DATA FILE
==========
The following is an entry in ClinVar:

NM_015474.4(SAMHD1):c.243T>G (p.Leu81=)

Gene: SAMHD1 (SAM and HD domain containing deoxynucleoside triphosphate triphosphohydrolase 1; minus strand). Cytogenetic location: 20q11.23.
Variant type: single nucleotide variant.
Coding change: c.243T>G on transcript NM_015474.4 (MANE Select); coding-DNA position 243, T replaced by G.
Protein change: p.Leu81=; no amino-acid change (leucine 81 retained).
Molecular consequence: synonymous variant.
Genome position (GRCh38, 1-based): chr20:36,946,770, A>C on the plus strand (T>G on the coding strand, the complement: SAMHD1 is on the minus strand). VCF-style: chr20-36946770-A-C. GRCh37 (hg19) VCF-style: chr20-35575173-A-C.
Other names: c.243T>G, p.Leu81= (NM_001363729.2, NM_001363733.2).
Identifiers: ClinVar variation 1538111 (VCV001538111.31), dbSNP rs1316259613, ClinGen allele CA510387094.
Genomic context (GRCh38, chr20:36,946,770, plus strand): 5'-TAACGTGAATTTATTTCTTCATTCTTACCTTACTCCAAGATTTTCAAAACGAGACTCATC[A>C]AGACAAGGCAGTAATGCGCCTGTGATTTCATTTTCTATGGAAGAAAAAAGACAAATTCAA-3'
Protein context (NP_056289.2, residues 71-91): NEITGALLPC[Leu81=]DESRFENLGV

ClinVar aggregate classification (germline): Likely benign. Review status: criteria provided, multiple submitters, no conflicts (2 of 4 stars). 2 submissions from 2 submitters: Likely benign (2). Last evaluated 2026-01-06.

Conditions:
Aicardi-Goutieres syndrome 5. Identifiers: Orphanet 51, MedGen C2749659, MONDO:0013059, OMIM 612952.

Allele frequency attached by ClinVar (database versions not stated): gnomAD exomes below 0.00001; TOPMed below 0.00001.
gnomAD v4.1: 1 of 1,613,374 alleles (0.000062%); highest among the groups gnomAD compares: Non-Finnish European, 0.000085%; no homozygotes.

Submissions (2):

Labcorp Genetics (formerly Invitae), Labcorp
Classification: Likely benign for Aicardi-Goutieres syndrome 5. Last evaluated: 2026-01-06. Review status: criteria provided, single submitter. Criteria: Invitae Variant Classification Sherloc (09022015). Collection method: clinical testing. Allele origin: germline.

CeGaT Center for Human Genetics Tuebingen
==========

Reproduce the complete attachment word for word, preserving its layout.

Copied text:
The following is an entry in ClinVar:

NM_015474.4(SAMHD1):c.243T>G (p.Leu81=)

Gene: SAMHD1 (SAM and HD domain containing deoxynucleoside triphosphate triphosphohydrolase 1; minus strand). Cytogenetic location: 20q11.23.
Variant type: single nucleotide variant.
Coding change: c.243T>G on transcript NM_015474.4 (MANE Select); coding-DNA position 243, T replaced by G.
Protein change: p.Leu81=; no amino-acid change (leucine 81 retained).
Molecular consequence: synonymous variant.
Genome position (GRCh38, 1-based): chr20:36,946,770, A>C on the plus strand (T>G on the coding strand, the complement: SAMHD1 is on the minus strand). VCF-style: chr20-36946770-A-C. GRCh37 (hg19) VCF-style: chr20-35575173-A-C.
Other names: c.243T>G, p.Leu81= (NM_001363729.2, NM_001363733.2).
Identifiers: ClinVar variation 1538111 (VCV001538111.31), dbSNP rs1316259613, ClinGen allele CA510387094.
Genomic context (GRCh38, chr20:36,946,770, plus strand): 5'-TAACGTGAATTTATTTCTTCATTCTTACCTTACTCCAAGATTTTCAAAACGAGACTCATC[A>C]AGACAAGGCAGTAATGCGCCTGTGATTTCATTTTCTATGGAAGAAAAAAGACAAATTCAA-3'
Protein context (NP_056289.2, residues 71-91): NEITGALLPC[Leu81=]DESRFENLGV

ClinVar aggregate classification (germline): Likely benign. Review status: criteria provided, multiple submitters, no conflicts (2 of 4 stars). 2 submissions from 2 submitters: Likely benign (2). Last evaluated 2026-01-06.

Conditions:
Aicardi-Goutieres syndrome 5. Identifiers: Orphanet 51, MedGen C2749659, MONDO:0013059, OMIM 612952.

Allele frequency attached by ClinVar (database versions not stated): gnomAD exomes below 0.00001; TOPMed below 0.00001.
gnomAD v4.1: 1 of 1,613,374 alleles (0.000062%); highest among the groups gnomAD compares: Non-Finnish European, 0.000085%; no homozygotes.

Submissions (2):

Labcorp Genetics (formerly Invitae), Labcorp
Classification: Likely benign for Aicardi-Goutieres syndrome 5. Last evaluated: 2026-01-06. Review status: criteria provided, single submitter. Criteria: Invitae Variant Classification Sherloc (09022015). Collection method: clinical testing. Allele origin: germline.

CeGaT Center for Human Genetics Tuebingen